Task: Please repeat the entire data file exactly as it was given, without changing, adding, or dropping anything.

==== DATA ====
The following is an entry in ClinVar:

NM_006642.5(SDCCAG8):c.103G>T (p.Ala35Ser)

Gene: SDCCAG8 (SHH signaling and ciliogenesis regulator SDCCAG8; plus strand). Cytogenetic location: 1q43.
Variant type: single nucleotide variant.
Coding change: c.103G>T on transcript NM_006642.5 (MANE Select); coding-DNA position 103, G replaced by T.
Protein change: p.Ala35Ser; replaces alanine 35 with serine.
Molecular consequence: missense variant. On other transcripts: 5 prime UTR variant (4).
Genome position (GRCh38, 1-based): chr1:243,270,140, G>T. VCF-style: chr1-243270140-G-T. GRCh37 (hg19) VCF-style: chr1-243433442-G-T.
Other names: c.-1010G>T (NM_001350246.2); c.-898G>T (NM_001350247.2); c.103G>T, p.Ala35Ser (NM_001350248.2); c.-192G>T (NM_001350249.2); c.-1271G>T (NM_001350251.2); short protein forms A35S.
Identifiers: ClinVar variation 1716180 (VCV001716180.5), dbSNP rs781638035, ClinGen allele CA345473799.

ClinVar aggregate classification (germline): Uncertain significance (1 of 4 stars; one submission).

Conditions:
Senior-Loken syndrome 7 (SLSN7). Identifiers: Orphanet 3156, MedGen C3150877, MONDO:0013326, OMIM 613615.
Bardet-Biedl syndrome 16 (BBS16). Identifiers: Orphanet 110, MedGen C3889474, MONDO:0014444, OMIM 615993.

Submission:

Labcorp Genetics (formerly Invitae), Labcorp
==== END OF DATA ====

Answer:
The following is an entry in ClinVar:

NM_006642.5(SDCCAG8):c.103G>T (p.Ala35Ser)

Gene: SDCCAG8 (SHH signaling and ciliogenesis regulator SDCCAG8; plus strand). Cytogenetic location: 1q43.
Variant type: single nucleotide variant.
Coding change: c.103G>T on transcript NM_006642.5 (MANE Select); coding-DNA position 103, G replaced by T.
Protein change: p.Ala35Ser; replaces alanine 35 with serine.
Molecular consequence: missense variant. On other transcripts: 5 prime UTR variant (4).
Genome position (GRCh38, 1-based): chr1:243,270,140, G>T. VCF-style: chr1-243270140-G-T. GRCh37 (hg19) VCF-style: chr1-243433442-G-T.
Other names: c.-1010G>T (NM_001350246.2); c.-898G>T (NM_001350247.2); c.103G>T, p.Ala35Ser (NM_001350248.2); c.-192G>T (NM_001350249.2); c.-1271G>T (NM_001350251.2); short protein forms A35S.
Identifiers: ClinVar variation 1716180 (VCV001716180.5), dbSNP rs781638035, ClinGen allele CA345473799.

ClinVar aggregate classification (germline): Uncertain significance (1 of 4 stars; one submission).

Conditions:
Senior-Loken syndrome 7 (SLSN7). Identifiers: Orphanet 3156, MedGen C3150877, MONDO:0013326, OMIM 613615.
Bardet-Biedl syndrome 16 (BBS16). Identifiers: Orphanet 110, MedGen C3889474, MONDO:0014444, OMIM 615993.

Submission:

Labcorp Genetics (formerly Invitae), Labcorp